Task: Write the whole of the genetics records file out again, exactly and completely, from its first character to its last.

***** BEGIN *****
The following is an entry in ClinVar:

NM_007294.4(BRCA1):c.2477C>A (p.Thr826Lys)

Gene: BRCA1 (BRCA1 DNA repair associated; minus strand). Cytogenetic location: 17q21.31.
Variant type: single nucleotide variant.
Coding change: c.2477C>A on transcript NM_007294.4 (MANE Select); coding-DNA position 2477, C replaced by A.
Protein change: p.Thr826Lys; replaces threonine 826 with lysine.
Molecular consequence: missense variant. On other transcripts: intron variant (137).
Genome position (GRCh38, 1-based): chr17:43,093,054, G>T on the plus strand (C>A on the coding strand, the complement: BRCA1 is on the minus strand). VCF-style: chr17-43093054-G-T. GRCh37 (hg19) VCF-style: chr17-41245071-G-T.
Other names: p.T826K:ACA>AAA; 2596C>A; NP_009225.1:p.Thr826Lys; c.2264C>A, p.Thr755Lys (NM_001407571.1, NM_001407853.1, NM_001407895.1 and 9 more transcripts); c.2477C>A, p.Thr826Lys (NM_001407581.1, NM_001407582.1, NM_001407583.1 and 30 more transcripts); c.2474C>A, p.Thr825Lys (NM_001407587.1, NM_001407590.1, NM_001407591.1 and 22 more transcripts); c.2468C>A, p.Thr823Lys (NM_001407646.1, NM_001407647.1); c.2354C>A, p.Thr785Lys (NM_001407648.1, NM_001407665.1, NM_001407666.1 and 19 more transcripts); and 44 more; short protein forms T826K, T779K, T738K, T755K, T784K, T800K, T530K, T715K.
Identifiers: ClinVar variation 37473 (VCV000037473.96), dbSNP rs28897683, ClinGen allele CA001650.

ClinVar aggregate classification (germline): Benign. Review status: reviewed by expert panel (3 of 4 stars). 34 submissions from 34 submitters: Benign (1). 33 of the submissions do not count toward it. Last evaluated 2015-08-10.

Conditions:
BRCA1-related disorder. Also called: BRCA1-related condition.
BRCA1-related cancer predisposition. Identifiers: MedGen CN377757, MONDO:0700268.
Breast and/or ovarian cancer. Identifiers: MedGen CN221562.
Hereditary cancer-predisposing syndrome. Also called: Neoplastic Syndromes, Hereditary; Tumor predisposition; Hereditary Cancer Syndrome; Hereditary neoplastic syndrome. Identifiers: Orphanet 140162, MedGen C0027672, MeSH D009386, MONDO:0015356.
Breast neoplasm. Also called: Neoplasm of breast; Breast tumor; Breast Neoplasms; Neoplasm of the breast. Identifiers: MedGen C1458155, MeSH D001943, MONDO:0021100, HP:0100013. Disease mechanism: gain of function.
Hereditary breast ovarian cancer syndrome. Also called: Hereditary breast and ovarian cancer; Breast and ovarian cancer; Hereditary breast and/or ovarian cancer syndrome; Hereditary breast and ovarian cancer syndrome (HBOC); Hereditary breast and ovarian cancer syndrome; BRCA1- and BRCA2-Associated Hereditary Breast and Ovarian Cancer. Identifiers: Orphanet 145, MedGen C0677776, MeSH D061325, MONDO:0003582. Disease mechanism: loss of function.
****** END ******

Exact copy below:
The following is an entry in ClinVar:

NM_007294.4(BRCA1):c.2477C>A (p.Thr826Lys)

Gene: BRCA1 (BRCA1 DNA repair associated; minus strand). Cytogenetic location: 17q21.31.
Variant type: single nucleotide variant.
Coding change: c.2477C>A on transcript NM_007294.4 (MANE Select); coding-DNA position 2477, C replaced by A.
Protein change: p.Thr826Lys; replaces threonine 826 with lysine.
Molecular consequence: missense variant. On other transcripts: intron variant (137).
Genome position (GRCh38, 1-based): chr17:43,093,054, G>T on the plus strand (C>A on the coding strand, the complement: BRCA1 is on the minus strand). VCF-style: chr17-43093054-G-T. GRCh37 (hg19) VCF-style: chr17-41245071-G-T.
Other names: p.T826K:ACA>AAA; 2596C>A; NP_009225.1:p.Thr826Lys; c.2264C>A, p.Thr755Lys (NM_001407571.1, NM_001407853.1, NM_001407895.1 and 9 more transcripts); c.2477C>A, p.Thr826Lys (NM_001407581.1, NM_001407582.1, NM_001407583.1 and 30 more transcripts); c.2474C>A, p.Thr825Lys (NM_001407587.1, NM_001407590.1, NM_001407591.1 and 22 more transcripts); c.2468C>A, p.Thr823Lys (NM_001407646.1, NM_001407647.1); c.2354C>A, p.Thr785Lys (NM_001407648.1, NM_001407665.1, NM_001407666.1 and 19 more transcripts); and 44 more; short protein forms T826K, T779K, T738K, T755K, T784K, T800K, T530K, T715K.
Identifiers: ClinVar variation 37473 (VCV000037473.96), dbSNP rs28897683, ClinGen allele CA001650.

ClinVar aggregate classification (germline): Benign. Review status: reviewed by expert panel (3 of 4 stars). 34 submissions from 34 submitters: Benign (1). 33 of the submissions do not count toward it. Last evaluated 2015-08-10.

Conditions:
BRCA1-related disorder. Also called: BRCA1-related condition.
BRCA1-related cancer predisposition. Identifiers: MedGen CN377757, MONDO:0700268.
Breast and/or ovarian cancer. Identifiers: MedGen CN221562.
Hereditary cancer-predisposing syndrome. Also called: Neoplastic Syndromes, Hereditary; Tumor predisposition; Hereditary Cancer Syndrome; Hereditary neoplastic syndrome. Identifiers: Orphanet 140162, MedGen C0027672, MeSH D009386, MONDO:0015356.
Breast neoplasm. Also called: Neoplasm of breast; Breast tumor; Breast Neoplasms; Neoplasm of the breast. Identifiers: MedGen C1458155, MeSH D001943, MONDO:0021100, HP:0100013. Disease mechanism: gain of function.
Hereditary breast ovarian cancer syndrome. Also called: Hereditary breast and ovarian cancer; Breast and ovarian cancer; Hereditary breast and/or ovarian cancer syndrome; Hereditary breast and ovarian cancer syndrome (HBOC); Hereditary breast and ovarian cancer syndrome; BRCA1- and BRCA2-Associated Hereditary Breast and Ovarian Cancer. Identifiers: Orphanet 145, MedGen C0677776, MeSH D061325, MONDO:0003582. Disease mechanism: loss of function.